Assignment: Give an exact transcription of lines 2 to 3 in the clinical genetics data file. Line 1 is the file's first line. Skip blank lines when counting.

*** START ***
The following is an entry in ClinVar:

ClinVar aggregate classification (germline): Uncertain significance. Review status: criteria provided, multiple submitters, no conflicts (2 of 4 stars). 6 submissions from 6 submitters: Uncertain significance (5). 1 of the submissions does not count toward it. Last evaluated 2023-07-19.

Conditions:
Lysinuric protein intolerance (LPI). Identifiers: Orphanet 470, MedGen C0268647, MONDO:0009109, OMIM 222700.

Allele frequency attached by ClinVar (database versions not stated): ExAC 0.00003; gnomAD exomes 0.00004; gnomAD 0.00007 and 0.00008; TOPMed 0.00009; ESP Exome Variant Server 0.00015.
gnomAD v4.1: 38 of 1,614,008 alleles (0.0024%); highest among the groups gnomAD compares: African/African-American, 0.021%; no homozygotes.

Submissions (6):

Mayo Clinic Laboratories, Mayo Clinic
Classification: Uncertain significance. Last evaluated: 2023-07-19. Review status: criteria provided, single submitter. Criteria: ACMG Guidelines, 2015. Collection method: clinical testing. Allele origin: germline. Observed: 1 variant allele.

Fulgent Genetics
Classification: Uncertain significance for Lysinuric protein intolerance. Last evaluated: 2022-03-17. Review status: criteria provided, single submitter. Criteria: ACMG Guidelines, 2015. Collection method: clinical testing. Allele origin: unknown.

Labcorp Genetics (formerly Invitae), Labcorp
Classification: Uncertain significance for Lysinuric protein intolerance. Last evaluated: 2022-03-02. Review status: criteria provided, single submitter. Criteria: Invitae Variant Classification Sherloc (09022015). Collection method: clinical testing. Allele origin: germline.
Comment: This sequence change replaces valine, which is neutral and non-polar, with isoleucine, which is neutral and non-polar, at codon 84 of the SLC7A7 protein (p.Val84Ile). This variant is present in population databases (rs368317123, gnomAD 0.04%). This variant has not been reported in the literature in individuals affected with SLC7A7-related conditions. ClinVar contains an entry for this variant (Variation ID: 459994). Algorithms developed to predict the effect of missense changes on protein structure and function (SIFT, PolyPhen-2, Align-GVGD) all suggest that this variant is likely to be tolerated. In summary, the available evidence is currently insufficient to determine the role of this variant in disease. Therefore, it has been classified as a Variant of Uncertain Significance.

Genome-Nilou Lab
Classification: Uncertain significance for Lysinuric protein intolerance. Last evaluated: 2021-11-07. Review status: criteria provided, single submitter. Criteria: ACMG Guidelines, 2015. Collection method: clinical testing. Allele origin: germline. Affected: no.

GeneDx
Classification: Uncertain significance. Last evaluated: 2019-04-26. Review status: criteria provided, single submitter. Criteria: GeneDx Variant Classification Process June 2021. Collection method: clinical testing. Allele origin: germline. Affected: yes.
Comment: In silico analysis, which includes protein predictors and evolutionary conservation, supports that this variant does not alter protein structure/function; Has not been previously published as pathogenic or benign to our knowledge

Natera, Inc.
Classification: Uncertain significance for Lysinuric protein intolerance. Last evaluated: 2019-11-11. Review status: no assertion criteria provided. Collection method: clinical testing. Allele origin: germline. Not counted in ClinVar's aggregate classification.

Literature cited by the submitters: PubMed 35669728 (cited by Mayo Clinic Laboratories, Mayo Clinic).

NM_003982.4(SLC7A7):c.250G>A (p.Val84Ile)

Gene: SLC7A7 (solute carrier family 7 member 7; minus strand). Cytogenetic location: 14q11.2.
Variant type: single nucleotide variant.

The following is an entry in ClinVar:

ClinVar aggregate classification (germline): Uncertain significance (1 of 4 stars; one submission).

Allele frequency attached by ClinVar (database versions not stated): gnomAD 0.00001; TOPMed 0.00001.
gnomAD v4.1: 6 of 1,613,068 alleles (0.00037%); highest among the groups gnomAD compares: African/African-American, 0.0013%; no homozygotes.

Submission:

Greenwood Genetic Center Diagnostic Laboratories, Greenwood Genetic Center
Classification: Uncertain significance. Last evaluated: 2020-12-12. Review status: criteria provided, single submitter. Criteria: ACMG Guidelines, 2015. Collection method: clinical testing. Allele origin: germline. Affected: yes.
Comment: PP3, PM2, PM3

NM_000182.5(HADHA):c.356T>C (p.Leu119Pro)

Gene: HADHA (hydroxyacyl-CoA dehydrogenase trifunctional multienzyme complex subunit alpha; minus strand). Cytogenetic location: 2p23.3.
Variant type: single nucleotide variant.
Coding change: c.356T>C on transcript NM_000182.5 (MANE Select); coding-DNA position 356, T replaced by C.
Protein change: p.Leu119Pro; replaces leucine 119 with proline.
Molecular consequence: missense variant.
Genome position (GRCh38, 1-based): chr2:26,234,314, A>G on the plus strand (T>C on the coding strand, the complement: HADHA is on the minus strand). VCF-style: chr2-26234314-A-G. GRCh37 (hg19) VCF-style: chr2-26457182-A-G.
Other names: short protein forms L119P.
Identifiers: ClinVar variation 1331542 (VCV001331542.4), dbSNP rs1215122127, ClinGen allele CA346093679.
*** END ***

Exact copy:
ClinVar aggregate classification (germline): Uncertain significance. Review status: criteria provided, multiple submitters, no conflicts (2 of 4 stars). 6 submissions from 6 submitters: Uncertain significance (5). 1 of the submissions does not count toward it. Last evaluated 2023-07-19.

Conditions: